Jake had a worried expression on his face. Not because he was frightened of her, of course; Jake Cabbot heard worse threats than that every day on the job, from people far more likely to try to cut his balls off and send them to him by parcel post. No, Candace could tell he was worried for her. "Look," he said, "if I give you this paper, you're not going to fly off the handle, are you? Because you're not on the force anymore. I don't want to give you this and find out you've gone and beat the shit out of Pat's new boyfriend."

Candace raised her right hand. "Scout's honor, Jake. I just want to find out what's going on with Pat, why she broke up with me, why she didn't stop by to pick up her stuff, why she's straight all of a sudden. I have no intention of doing anything violent." Which wasn't strictly true, but then again, she'd never been a Girl Scout. Although when she was a teenager, she'd done a few things with some Girl Scouts that she knew they never gave out merit badges for.

Jake seemed to be fighting some internal impulse. "I'm telling you, you don't need to worry," he said. "Pat's fine." That was the fourth time he'd said that. It was starting to worry her. "All right," he said at last. "Here you go." He handed her the sheet of paper.

"Thanks, Jake. I owe ya." She started to turn to leave, then turned back. A thought had struck her. "You reassigned Pat's cases, right?"

"Well, sure," Jake said. "I had to."

"Who'd know what she was working on right before she quit?"


"Take off your clothes," I say again, my tone soft but firm.

I don't let my face betray any emotion. I know she wants to please me. I don't want to add any additional stimuli to her internal struggles. I don't want her thinking too hard about what I want her to do. I want to let her come to this understanding on her own. I probably shouldn't even have repeated the command, but I'm impatient. I've worked so long on her mind, now. I'm finally starting to see results. It's thrilling.

It really is thrilling, to see the dawning awareness on her face. She's really thinking about the command, trying to process it through a mind that was once razor-sharp and is now sluggish, obedient, docile. Some part of her just wants to do what she's told. Some part of her just wants to please me. Her hands twitch again, her mouth hangs open in confusion.

I try to hide the anticipation, the excitement that runs through me as her mouth starts to move.


Candace hated dealing with apartment buildings. Even with people she knew, it was a humiliating ordeal to walk up to the little speaker grille, hold down the button and ask to be let in, trying to guess whether or not they'd actually pushed the little button or whether they were going to be pricks about it. None of her friends had ever decided to be pricks about it, but the worry lingered in the back of her mind.

That was why she'd gotten good at jimmying door locks. She popped open the security door and headed up to the Braun family apartment. Tim Braun, Cyndi Braun, and Patti Mulholland, that's what it said on the register. 'Patti'. Just seeing that made hot, red anger flash behind Candace's eyes. Pat hated women who put an 'i' at the end of their name. Said it was an affront to their basic dignity. It was all Candace needed to see to know that all her suspicions were true.

She'd read the Braun file, the file that Frank Westbrook had stamped 'CLOSED' without a second thought. And why wouldn't he? Sounded like the sort of thing that a Homicide detective didn't have the time or resources to investigate. A crazy woman walked into Pat Mulholland's office, complaining that her husband was trying to kill her by brainwashing her. Bellevue examined her, wrote the whole thing off as 'hysteria', and released her back into the custody of her husband. Said crazy woman recanted her statement and apologized. Frank probably just read the report and had a good laugh.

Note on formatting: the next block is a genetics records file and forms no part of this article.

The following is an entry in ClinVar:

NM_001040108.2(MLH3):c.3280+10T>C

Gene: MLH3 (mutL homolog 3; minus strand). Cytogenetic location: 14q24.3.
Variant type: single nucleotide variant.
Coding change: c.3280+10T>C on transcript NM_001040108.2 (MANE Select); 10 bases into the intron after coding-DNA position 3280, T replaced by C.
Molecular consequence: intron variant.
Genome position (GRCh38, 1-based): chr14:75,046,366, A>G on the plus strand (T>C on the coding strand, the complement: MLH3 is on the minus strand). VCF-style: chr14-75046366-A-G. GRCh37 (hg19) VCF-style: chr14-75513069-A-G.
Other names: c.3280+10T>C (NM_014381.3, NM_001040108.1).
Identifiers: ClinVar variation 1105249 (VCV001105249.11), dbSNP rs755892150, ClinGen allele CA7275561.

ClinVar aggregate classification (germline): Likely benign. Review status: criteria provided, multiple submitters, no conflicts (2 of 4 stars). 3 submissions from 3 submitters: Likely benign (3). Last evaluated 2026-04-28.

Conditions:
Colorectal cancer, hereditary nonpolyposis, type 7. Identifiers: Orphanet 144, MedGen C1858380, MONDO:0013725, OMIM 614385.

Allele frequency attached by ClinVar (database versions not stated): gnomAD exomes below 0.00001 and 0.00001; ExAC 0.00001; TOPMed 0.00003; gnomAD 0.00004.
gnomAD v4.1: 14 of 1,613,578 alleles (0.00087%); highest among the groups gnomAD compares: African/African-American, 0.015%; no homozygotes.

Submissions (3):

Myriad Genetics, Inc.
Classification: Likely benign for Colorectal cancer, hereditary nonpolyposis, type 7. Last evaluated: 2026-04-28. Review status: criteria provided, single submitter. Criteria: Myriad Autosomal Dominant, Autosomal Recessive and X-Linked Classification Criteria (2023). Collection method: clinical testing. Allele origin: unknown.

But Pat must have seen the woman. She must have looked into her eyes when Cynthia Braun talked about her husband brainwashing her. She must have wondered about what was going on, just a little. Candace didn't know what had happened next. But a few days later, Detective Patricia Mulholland had quit the force, moved in with Timothy Braun and his wife, and started calling herself 'Patti'. Candace had some ideas. She didn't like them. So she was going to go have a quiet chat with 'Patti'. And 'Cyndi'. And possibly with Tim.

She knocked on the door to the apartment. It didn't take long before Pat answered. But she didn't look like Pat, not anymore. She'd gotten a perm, turned her look from the straight dark hair that she wore back in a bun or a ponytail into a soft mass of fluffy curls. She was wearing a halter-top and a skirt; Candace had never seen Pat in a skirt, not in the entire six years they'd been a couple. She'd gone to the Policeman's Ball in jeans. She was wearing make-up.

But none of that was why she didn't look like Pat anymore. She didn't look like Pat anymore because her eyes were different. She didn't have that sharp, cynical, wary look in her eyes, that look that never quite melted even when she was getting finger-fucked by her girlfriend. She didn't have 'cop eyes' anymore. She looked like she'd believe anything you told her. She looked...fuck it. Call it what it was. She looked brainwashed. The second Candace looked at her, she believed everything.

"Candace!" she said excitedly. "Oh, gosh, it's so good to see you! Oh, I have got to tell Tim about this! He'll be so glad to meet you!"

It took everything Candace had not to just grab Pat's arm and drag her out of the apartment. But she needed to find out if she could get 'her' Pat back. That meant a little risk. "You told Tim about me? About us?"

"Well, no," Pat said, a little sheepishly. "I didn't want Tim to know I was, well...you know." She leaned in a little closer. "Lesbian," she said at last. Candace figured she was trying to keep her voice down. "He's got views about gay people."

And now you do too, Candace thought. Fucking hell, Pat Mulholland marched in Gay Pride parades, now she has to whisper to use the word 'lesbian'? "Pat..." she said, almost not sure what to say.

"Patti," she corrected.

"Pat," Candace said, more firmly. "I want you to think very hard about this. You can remember being a lesbian, right?"

Pat nodded.

"And now you're sleeping with Tim Braun, right?"

"Yes," Pat said, her face relaxing into a dreamy smile. Candace wanted to be sick.

"Don't you think anything is...odd about that? Don't you wonder why you changed so suddenly?"